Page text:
As we’ve already mentioned, most earbud manufacturers don’t test for dust resistance. It’s not a major concern for most people. So you’ll usually see a rating that begins with IPX. That said, water resistance is a significant concern. So let’s talk about what the last part of the IP rating actually means.
- IPX1 – An IPX1-rated device is resistant to water drops that are falling vertically. The device is tested on a turntable, with water dripped over it for 10 minutes. The rate of water flow is equivalent to 1mm of rainfall per minute. Most devices achieve this rating, even if only by accident.
- IPX2 – To achieve this rating, the device must withstand water falling from an angle of 15 degrees. The test is performed in a total of four different positions, to see how it performs from multiple angles. At each angle, the device is tested for 2 ½ minutes, with a water flow equivalent to 3mm of rainfall per minute. This is the bare minimum we’d consider for wireless earbuds. Essentially, what you’re looking at with an IPX2 rating is a small amount of sweat resistance. At this point, you can go running with your earbuds without having to worry about them getting damaged by sweat. That said, you won’t want to wash them under running water. Stick with a damp cloth, and you’ll be A-OK.
- IPX3 – The test for this rating is pretty interesting. It’s a two-part test, which is applied at multiple angles. In the first part of the test, the device is sprayed with an oscillating nozzle. The nozzle oscillates at an angle of up to 60 degrees. This part of the test lasts for 5 minutes. For the second part of the test, the device is rotated horizontally by 90 degrees. It’s then sprayed again for another 5 minutes, with a shield in place behind it.
- IPX4 – Earbuds that are IPX4-rated are often referred to as splash-resistant. The test is similar to the IPX3 test, but it’s performed from all angles. In other words, these types of earbuds need to be water-resistant both at the top and on the bottom. At this point, you can rinse them under a gentle faucet, but a forceful jet of water will still penetrate.
- IPX5 – The test for IPX5 is similar to IPX4, but it’s performed with a jet of water, not just a spray. The jets are low pressure, and shot from all angles for a minimum of 10 minutes.
- IPX6 – At this point, the earbuds are tested with more powerful water jets. An IPX6-rated device is safe to take in the shower, so look for this rating if you want shower-safe earbuds. That said, they’re still not rated for submersion. So if you drop them in the sink while you’re washing dishes, you might experience some failure. For most workout purposes, IPX6 is more than sufficient. Even if you get caught in heavy rain, you won’t have any issues.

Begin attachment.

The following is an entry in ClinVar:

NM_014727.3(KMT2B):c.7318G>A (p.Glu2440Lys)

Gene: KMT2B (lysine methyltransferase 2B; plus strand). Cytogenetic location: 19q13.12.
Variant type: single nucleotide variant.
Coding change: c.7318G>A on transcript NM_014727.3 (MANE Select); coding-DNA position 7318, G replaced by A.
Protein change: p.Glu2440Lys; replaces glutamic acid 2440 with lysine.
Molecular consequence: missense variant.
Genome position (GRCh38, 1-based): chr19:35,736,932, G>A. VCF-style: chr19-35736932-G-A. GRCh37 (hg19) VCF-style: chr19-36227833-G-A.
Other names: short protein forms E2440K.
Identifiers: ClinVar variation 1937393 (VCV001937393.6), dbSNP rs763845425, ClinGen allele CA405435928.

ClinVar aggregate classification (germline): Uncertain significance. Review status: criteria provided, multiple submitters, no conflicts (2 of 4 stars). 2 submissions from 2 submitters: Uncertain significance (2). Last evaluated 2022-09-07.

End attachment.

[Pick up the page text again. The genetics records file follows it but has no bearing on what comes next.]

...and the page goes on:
- IPX7 – This rating indicates that the earbuds are rated to withstand complete submersion. In this test, the earbuds are submerged to a depth of 15cm (about 6 inches). Over the course of 30 minutes, they’re lowered to a depth of 1 meter (just over 3 feet). If they’re still working when they’re pulled out, they receive an IPX7 rating. This is the highest rating you’ll normally see on a pair of earbuds.
- IPX8 – This is a custom rating. The earbuds can be submerged to deeper depths for a longer period of time. The exact criteria are set by the manufacturer. If you see this rating, look for the precise depth and time.
- IPX9 – This rating is almost never used with consumer electronics, but it’s worth mentioning. IPX9-rated devices are designed to withstand powerful, high-temperature water jets. You’ll generally only see it for automotive products that need to survive a trip through the car wash.
Are Immersion-Rated Earbuds Also Jet-Proof?
You’d think that an IPX8-rated pair of earbuds would also be IPX6-rated, right? After all, surely submersible earbuds can stand up to a little bit of spray. Unfortunately, this isn’t always the case. Submersion in water simply requires that the earbuds can stand up to moderate pressure from all sides. Standing up to a jet requires them to resist higher pressure from a single direction.
To help with this, some manufacturers will subject their earbuds to multiple tests. We’ve seen earbuds that are rated as IPX6/8, IPX5/7, and even IPX4/7. When in doubt, never make an assumption. Check the manufacturer’s specifications, and see what they’re willing to put in writing. That way, you’ll be 100 percent certain that you know what you’re getting.